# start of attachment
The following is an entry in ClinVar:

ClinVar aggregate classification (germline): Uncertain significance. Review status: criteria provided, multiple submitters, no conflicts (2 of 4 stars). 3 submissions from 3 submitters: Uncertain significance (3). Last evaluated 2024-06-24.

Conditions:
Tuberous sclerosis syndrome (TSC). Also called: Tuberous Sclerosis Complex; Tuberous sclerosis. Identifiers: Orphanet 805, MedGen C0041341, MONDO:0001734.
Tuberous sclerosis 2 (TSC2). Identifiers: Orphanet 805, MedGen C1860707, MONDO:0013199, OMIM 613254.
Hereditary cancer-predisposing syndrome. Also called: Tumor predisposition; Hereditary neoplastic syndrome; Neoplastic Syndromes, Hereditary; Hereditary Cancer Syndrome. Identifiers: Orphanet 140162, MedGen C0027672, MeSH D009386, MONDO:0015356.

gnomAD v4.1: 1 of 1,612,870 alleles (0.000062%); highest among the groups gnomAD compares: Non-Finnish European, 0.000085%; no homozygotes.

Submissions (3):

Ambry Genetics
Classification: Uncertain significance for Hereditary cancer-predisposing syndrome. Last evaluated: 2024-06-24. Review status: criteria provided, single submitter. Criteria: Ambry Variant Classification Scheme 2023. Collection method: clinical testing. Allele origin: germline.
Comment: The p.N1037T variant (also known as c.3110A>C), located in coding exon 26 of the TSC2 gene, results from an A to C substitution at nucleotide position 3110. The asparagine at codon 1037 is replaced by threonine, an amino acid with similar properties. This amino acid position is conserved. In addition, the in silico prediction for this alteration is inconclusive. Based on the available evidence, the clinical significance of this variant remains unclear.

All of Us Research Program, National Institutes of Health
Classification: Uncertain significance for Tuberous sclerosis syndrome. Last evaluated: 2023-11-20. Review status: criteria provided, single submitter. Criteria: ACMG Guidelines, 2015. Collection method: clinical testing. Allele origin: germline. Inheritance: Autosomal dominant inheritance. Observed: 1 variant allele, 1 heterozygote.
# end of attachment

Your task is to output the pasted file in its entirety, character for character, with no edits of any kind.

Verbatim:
The following is an entry in ClinVar:

ClinVar aggregate classification (germline): Uncertain significance. Review status: criteria provided, multiple submitters, no conflicts (2 of 4 stars). 3 submissions from 3 submitters: Uncertain significance (3). Last evaluated 2024-06-24.

Conditions:
Tuberous sclerosis syndrome (TSC). Also called: Tuberous Sclerosis Complex; Tuberous sclerosis. Identifiers: Orphanet 805, MedGen C0041341, MONDO:0001734.
Tuberous sclerosis 2 (TSC2). Identifiers: Orphanet 805, MedGen C1860707, MONDO:0013199, OMIM 613254.
Hereditary cancer-predisposing syndrome. Also called: Tumor predisposition; Hereditary neoplastic syndrome; Neoplastic Syndromes, Hereditary; Hereditary Cancer Syndrome. Identifiers: Orphanet 140162, MedGen C0027672, MeSH D009386, MONDO:0015356.

gnomAD v4.1: 1 of 1,612,870 alleles (0.000062%); highest among the groups gnomAD compares: Non-Finnish European, 0.000085%; no homozygotes.

Submissions (3):

Ambry Genetics
Classification: Uncertain significance for Hereditary cancer-predisposing syndrome. Last evaluated: 2024-06-24. Review status: criteria provided, single submitter. Criteria: Ambry Variant Classification Scheme 2023. Collection method: clinical testing. Allele origin: germline.
Comment: The p.N1037T variant (also known as c.3110A>C), located in coding exon 26 of the TSC2 gene, results from an A to C substitution at nucleotide position 3110. The asparagine at codon 1037 is replaced by threonine, an amino acid with similar properties. This amino acid position is conserved. In addition, the in silico prediction for this alteration is inconclusive. Based on the available evidence, the clinical significance of this variant remains unclear.

All of Us Research Program, National Institutes of Health
Classification: Uncertain significance for Tuberous sclerosis syndrome. Last evaluated: 2023-11-20. Review status: criteria provided, single submitter. Criteria: ACMG Guidelines, 2015. Collection method: clinical testing. Allele origin: germline. Inheritance: Autosomal dominant inheritance. Observed: 1 variant allele, 1 heterozygote.